The issue here isn’t about anyone being silenced — it’s about being thoughtful and articulate in your feedback. Ultimately, thoughtful articulate feedback reflects better on you, AND is more helpful to the business.

      • Oh yes. This a million times. Sometimes when I’m really pissed, or whenever I feel inarticulate, bullet pointing the thoughts help minimize the ranting and focus on what *really* happened.

        I’ve posted negative reviews in Yelp, and one in particular where I elaborated on exactly what was wrong with the food and why I didn’t like it, yielded a personal message from one of the restauranteurs and an actual change in the kitchen.

      • Well said. I’m currently volunteering in community legal education and defamation on the internet is my little focus for the season. Now that we can all be publishers we need to watch it. You can voice negative opinions (based on true stuff that happened)to your heart’s content. It’s when you start saying what sounds like statements of fact that things get risky. And think about how what you’ve said could be interpreted. It’s very easy when you’re emotional to start coming across to others like you’re stating plain facts, so that “the standard of service didn’t meet the expectations we had when we engaged the vendor’s services” becomes “they ignored everything we contracted for and made it their business to ruin the most important day of our lives!”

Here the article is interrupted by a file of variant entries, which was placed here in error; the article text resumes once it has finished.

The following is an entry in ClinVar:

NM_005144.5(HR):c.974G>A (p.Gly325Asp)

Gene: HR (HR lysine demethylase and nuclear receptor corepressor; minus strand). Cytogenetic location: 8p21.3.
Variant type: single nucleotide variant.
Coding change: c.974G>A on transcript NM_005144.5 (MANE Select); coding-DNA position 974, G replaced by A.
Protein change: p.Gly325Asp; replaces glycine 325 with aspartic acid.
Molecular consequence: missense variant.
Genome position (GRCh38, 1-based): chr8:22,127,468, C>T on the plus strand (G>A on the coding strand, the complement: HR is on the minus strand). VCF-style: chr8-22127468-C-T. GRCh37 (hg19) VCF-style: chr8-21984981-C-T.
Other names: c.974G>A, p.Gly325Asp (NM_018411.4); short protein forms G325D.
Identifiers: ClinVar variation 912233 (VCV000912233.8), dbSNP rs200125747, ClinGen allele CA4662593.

I think defamation imposes a pretty sensible limit on freedom of expression. Surely the purpose of online reviews is to voice opinions based on truth.

  9. Hey, my mom is a lawyer! Like, she knows about this stuff!!

    I asked her about this, and she sent me this back– I asked her for examples from the list from Wikipedia pertaining to this situation.

    Defamation means “false statements are considered to be harmful”

    Statements are defamatory when they say one or more of the following things:

    Allegations about a person’s professional character or standing– (This can be really tricky in terms of a situation you’re describing because if someone acted unprofessionally and you write that down, you could be sued. “The wedding planner got sloshed at our reception and burned my wedding gown in the parking lot” could TECHNICALLY hurt her professional standing, but this is one where you would probably be able to fight it as “truth”– if that actually happened, without exaggeration, it’s not defamation if you’re able to prove it. However, in the situation you described, I’m better what got her is that she didn’t see most of what happened first hand, so sentences started with things like “My sister told me later” or “My brother saw her”, “My cousin told me she told her”– if YOU, personally, were not there to witness it, it is a legal liability to mention it–unless they have proof like wedding photos or video that show whatever thing they mentioned happening.)

    Allegations or imputations “injurious to another in their trade, business, or profession” (So saying “This wedding planner was terrible because she’s hired through X company or works on contract with X business” –meaning that those businesses could sue you because they would be connected with the “bad” review and suffer loss of revenue. Even something like “she strong armed me into choosing her brother Jimmy Musicman as the DJ would count, because you’re naming him and associating that DJ with her poor service)